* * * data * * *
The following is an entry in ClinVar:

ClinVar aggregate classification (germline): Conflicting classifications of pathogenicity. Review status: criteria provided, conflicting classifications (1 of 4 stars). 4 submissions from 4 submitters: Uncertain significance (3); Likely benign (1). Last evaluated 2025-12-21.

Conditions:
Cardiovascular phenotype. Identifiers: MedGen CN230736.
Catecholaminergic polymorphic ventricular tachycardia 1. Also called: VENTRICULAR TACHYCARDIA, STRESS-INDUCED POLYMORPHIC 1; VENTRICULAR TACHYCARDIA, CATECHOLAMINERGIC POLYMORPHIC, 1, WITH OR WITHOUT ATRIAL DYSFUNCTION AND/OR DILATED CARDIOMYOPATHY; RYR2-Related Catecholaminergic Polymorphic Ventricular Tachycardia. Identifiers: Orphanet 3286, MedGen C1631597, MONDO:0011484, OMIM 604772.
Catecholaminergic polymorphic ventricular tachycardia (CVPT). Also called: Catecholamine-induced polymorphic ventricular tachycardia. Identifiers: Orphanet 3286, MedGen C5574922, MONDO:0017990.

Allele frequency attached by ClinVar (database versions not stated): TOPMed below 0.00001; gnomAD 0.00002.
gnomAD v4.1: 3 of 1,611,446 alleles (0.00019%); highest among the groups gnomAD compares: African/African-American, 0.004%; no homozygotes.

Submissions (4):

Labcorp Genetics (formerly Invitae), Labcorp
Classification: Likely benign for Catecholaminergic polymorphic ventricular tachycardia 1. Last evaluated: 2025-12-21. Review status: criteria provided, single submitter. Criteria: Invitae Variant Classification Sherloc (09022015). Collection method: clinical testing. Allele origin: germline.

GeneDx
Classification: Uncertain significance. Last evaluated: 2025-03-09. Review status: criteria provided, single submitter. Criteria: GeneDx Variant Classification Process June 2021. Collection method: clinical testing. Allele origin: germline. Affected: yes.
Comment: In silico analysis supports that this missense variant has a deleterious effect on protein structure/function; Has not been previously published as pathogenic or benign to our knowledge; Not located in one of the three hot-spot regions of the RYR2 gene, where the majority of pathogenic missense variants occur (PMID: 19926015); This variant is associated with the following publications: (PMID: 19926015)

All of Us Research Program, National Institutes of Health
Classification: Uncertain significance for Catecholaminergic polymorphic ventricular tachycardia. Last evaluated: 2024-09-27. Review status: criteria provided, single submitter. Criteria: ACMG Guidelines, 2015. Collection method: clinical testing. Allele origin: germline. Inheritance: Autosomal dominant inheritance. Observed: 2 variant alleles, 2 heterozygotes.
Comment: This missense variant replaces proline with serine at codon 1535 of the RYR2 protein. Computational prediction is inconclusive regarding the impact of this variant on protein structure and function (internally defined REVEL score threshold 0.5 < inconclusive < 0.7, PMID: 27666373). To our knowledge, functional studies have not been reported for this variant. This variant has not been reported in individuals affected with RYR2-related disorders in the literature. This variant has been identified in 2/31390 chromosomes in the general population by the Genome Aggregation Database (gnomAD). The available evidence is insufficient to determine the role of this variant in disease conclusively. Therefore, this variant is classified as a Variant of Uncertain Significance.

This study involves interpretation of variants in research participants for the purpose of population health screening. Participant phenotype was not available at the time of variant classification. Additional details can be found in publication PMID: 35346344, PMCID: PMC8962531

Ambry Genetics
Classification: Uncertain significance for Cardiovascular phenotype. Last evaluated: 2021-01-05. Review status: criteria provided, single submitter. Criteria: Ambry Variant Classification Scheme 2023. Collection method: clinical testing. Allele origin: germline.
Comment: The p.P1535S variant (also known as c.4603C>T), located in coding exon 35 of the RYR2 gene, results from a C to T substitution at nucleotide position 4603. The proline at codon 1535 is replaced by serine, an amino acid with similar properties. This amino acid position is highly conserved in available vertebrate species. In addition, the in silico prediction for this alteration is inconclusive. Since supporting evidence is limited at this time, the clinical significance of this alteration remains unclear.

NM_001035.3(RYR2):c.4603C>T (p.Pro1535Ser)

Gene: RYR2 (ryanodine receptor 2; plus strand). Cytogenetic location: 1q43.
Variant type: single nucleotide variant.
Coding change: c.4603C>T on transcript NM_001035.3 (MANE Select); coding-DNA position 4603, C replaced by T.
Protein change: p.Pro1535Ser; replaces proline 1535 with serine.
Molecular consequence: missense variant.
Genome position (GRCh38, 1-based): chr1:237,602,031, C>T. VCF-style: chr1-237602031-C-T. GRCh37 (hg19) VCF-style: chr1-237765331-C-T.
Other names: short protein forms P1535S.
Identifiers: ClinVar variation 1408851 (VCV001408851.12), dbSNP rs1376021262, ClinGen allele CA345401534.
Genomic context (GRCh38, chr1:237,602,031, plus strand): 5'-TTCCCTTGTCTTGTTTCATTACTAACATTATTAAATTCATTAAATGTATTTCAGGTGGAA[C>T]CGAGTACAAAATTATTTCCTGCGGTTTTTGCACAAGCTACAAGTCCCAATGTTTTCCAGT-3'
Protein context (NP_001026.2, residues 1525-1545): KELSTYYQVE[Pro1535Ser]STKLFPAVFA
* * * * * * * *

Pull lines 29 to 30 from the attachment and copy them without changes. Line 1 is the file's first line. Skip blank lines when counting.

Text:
Other names: short protein forms P1535S.
Identifiers: ClinVar variation 1408851 (VCV001408851.12), dbSNP rs1376021262, ClinGen allele CA345401534.